I think we need to start living as though the shit has already hit the fan. Because most likely it has — it’s just that the main chunks and splatter haven’t blown in our particular direction yet.
So here is my new mantra; Live as though your life depends on it, or more accurately…. Be the change you wish to see in the world and live as though your life depends on it.
I think the personal effort is all we really have to work with and it will only be enough if it is a really, really big personal effort. Effort being the operative word, because if it is no real effort then it is no effort at all. But I also think we need to expand our concepts of personal effort out beyond the garden and food forests and make our greater personal effort in community building. Sometimes I think a good effort is not enough — it needs to be our best effort. I recently heard David Suzuki discussing what we do and how it translates into real change. What keeps him going is that on his death bed he can tell his grand children he did the best he could.
For those who are relying on the isolated personal effort, perhaps these words that often sustain me will offer you something while the permaculture community starts to coalesce.
When people see some things as beautiful,
other things become ugly.
When people see some things as good,
other things become bad.
Being and non-being create each other.
Difficult and easy support each other.
Long and short define each other.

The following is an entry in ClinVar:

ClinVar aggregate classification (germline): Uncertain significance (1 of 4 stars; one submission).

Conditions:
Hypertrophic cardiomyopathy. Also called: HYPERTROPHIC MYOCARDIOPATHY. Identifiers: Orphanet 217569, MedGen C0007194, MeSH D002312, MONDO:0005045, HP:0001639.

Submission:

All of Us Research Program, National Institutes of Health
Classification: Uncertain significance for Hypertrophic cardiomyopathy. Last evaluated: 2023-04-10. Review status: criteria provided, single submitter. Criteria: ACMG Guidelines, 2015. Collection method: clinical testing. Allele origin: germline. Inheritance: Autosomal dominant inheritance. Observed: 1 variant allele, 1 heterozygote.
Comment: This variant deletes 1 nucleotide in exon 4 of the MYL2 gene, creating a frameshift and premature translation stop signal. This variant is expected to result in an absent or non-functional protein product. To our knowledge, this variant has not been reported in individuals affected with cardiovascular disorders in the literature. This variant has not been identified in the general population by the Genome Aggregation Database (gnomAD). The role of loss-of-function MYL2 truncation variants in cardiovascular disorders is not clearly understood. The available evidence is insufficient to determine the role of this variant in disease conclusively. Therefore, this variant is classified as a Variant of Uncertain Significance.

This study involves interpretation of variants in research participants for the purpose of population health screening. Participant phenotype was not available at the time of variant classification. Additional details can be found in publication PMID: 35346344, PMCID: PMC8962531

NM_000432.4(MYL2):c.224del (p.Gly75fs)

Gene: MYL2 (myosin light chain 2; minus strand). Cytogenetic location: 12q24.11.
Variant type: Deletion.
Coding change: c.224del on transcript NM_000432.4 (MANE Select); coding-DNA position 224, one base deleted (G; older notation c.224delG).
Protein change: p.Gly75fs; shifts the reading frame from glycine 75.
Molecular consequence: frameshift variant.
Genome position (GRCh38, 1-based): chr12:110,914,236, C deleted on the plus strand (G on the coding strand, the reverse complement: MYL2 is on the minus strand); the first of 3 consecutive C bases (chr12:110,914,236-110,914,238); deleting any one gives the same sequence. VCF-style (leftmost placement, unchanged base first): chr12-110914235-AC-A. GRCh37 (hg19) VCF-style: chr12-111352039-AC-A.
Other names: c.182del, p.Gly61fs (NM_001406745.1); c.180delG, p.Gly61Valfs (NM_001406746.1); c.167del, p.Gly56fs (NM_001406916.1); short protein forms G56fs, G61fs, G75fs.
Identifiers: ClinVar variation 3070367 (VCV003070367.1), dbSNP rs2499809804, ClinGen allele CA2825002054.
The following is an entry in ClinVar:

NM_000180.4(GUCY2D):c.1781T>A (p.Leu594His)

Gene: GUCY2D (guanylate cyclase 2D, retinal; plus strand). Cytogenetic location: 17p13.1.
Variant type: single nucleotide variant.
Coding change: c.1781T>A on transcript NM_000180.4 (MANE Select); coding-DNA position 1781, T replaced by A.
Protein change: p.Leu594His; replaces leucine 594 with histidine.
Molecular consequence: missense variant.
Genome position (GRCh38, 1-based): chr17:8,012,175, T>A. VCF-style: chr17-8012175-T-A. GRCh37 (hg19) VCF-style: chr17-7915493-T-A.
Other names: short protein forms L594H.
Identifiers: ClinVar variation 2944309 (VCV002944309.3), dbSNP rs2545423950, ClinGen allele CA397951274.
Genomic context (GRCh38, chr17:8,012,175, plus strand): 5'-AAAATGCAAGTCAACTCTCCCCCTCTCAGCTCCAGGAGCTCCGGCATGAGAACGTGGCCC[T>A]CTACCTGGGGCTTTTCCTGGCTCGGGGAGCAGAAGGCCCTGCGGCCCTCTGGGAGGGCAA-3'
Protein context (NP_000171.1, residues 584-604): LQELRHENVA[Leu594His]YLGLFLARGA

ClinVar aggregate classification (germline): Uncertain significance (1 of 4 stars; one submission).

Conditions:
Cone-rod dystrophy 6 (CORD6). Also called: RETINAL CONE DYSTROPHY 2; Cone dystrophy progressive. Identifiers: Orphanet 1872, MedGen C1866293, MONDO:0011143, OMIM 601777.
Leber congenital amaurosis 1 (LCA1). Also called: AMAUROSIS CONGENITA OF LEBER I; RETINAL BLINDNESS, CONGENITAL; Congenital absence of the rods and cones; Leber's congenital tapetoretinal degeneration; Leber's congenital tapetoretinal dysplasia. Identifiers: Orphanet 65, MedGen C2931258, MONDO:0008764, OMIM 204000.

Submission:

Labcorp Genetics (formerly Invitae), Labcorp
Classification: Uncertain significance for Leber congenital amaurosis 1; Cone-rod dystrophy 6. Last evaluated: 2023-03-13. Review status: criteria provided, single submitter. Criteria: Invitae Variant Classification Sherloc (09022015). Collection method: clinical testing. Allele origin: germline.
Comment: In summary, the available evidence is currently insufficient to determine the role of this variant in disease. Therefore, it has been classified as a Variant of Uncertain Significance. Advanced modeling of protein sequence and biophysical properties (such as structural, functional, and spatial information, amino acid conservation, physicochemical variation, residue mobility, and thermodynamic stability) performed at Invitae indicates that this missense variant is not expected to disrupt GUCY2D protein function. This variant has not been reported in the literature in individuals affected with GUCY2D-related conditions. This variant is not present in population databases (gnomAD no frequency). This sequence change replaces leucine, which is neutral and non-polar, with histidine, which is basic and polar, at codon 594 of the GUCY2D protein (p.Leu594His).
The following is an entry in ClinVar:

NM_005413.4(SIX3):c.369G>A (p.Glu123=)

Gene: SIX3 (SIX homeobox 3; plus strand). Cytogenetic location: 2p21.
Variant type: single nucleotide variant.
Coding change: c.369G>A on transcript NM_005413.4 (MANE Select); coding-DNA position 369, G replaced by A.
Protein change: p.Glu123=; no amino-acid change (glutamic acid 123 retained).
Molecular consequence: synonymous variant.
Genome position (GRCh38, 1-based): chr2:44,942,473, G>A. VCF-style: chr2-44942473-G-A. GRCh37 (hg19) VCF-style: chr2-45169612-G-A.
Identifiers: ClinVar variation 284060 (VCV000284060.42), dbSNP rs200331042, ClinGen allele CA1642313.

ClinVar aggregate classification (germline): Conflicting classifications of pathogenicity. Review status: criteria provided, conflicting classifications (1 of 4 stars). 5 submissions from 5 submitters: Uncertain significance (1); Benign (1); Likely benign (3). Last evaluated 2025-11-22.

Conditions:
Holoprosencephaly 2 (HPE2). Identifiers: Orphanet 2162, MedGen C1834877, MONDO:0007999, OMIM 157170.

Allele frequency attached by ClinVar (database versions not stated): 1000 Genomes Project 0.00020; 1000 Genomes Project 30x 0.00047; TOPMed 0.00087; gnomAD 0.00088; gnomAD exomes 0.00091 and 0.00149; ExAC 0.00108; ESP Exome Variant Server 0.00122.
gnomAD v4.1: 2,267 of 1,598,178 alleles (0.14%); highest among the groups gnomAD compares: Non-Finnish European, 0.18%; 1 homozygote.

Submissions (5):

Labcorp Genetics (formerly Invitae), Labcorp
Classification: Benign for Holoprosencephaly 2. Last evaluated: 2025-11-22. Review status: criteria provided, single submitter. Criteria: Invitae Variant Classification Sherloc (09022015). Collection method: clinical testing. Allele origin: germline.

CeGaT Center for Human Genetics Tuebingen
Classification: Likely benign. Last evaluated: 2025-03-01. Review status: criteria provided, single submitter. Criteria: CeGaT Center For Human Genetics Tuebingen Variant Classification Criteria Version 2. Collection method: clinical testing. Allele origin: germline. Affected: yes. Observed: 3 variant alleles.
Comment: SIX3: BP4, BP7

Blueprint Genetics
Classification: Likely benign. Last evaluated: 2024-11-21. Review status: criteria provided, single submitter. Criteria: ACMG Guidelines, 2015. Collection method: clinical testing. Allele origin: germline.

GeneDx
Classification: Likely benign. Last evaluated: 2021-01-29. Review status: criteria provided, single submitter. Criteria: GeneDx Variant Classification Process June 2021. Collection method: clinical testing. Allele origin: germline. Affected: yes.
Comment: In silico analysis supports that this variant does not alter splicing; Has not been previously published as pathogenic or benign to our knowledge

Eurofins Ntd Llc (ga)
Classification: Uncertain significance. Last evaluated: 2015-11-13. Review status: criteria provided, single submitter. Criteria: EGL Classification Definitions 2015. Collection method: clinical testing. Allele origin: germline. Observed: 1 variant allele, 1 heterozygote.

High and low depend on each other.
Before and after follow each other.
Therefore the Master acts without doing anything
and teaches without saying anything.
Things arise and she lets them come;
things disappear and she lets them go.
She has but doesn’t possess,
acts but doesn’t expect.
When her work is done, she forgets it.
That is why it lasts forever.
— Chapter 2 of the Tao Te Ching, as translated by Stephen Mitchell
Thank you for writing and submitting this! The topic has been moving through my mind throughout the past few weeks and my conclusion is similar to yours. Go inside, see what resides and let it fall away. The rest of our reality follows suit.
Cultivate with intent on meeting needs — physically, spiritually and communally. The most crucial aspect of a permaculture design seems to show itself as the human element. Community supports both external and internal work, both of which seem more and more necessary as we climb out of this murky period together.
Well written Grahame and you are not alone in your thoughts.